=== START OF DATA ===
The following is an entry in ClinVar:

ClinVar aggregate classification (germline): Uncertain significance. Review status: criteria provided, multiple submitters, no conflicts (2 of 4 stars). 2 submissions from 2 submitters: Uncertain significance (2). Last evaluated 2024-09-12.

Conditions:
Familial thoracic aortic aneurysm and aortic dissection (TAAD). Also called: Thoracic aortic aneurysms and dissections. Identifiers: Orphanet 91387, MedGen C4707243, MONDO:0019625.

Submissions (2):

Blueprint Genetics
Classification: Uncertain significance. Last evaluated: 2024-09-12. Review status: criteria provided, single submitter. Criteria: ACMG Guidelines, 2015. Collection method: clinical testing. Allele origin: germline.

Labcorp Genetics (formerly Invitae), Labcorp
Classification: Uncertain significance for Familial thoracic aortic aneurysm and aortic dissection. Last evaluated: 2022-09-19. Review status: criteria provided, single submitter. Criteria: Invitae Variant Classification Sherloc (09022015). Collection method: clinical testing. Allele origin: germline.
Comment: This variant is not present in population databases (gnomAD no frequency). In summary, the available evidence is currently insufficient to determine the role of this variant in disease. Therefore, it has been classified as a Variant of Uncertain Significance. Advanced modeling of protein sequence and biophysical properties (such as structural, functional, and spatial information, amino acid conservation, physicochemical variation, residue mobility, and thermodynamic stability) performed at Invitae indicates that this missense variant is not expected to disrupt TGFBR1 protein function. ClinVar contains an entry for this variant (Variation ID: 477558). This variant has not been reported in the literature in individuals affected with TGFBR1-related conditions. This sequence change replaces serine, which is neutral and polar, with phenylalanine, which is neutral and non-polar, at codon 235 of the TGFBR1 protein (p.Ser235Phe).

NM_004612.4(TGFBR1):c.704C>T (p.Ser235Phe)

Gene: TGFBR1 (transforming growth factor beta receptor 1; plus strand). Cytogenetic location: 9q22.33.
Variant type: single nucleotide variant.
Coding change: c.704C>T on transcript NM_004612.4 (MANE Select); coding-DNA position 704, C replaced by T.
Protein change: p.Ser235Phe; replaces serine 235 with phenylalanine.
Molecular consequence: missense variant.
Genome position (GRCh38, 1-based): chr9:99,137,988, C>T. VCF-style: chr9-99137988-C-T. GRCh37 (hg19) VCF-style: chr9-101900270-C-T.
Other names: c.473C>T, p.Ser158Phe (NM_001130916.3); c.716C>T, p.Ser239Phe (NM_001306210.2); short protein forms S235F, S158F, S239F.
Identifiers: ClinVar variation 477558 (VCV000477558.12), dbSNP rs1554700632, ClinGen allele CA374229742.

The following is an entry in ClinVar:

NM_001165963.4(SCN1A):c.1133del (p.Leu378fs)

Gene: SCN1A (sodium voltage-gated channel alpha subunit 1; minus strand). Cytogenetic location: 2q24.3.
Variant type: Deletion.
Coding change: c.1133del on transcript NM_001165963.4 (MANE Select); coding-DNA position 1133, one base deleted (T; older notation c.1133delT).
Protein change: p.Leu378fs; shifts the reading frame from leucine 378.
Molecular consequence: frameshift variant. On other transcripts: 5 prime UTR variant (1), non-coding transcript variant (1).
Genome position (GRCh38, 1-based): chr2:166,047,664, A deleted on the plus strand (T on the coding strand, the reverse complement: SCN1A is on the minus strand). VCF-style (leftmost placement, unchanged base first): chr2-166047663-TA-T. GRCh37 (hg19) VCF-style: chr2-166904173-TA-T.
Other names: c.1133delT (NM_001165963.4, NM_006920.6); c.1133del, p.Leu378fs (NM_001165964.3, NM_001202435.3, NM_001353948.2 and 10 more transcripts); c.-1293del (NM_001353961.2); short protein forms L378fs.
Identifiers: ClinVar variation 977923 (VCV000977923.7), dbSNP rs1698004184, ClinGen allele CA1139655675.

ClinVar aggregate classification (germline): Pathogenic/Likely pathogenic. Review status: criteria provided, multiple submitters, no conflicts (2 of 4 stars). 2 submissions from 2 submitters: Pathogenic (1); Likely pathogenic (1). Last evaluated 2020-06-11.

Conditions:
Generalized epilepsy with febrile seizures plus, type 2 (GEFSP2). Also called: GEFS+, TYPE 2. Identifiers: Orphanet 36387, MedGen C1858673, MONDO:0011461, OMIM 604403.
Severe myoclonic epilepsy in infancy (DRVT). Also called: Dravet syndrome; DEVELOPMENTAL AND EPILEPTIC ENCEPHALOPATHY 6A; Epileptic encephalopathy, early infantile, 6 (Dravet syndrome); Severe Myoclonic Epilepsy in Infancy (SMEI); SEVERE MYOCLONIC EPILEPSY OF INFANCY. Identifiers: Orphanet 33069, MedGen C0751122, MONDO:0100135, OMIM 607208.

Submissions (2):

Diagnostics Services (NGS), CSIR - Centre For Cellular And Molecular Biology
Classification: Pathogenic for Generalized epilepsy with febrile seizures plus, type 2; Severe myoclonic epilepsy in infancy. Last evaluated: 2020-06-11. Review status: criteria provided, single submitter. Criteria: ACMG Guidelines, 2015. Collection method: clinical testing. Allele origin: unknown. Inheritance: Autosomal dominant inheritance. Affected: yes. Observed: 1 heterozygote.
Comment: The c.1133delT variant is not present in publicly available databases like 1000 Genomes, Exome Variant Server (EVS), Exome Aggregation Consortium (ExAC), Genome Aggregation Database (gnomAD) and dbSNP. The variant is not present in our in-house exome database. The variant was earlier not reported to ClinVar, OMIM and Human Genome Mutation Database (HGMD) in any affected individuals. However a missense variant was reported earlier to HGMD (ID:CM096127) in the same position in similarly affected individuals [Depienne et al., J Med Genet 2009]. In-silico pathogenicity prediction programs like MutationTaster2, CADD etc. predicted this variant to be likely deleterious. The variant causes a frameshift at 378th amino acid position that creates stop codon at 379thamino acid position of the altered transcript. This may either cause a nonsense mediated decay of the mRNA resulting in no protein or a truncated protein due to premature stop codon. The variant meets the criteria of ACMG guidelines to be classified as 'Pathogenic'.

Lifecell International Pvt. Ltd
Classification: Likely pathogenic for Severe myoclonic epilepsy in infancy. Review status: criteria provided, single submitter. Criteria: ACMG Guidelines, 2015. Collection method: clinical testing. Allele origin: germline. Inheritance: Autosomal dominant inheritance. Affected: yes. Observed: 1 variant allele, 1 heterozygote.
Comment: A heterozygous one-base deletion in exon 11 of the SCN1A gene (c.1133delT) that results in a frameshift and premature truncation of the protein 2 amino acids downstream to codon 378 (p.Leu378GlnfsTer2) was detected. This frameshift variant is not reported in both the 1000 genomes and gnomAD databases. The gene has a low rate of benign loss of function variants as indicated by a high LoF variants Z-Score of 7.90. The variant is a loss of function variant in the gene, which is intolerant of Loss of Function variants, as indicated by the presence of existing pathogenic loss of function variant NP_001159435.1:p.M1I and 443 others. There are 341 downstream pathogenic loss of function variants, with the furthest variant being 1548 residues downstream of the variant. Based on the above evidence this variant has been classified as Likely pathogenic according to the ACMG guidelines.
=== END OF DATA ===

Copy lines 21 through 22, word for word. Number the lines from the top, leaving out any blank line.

NM_001165963.4(SCN1A):c.1133del (p.Leu378fs)

Gene: SCN1A (sodium voltage-gated channel alpha subunit 1; minus strand). Cytogenetic location: 2q24.3.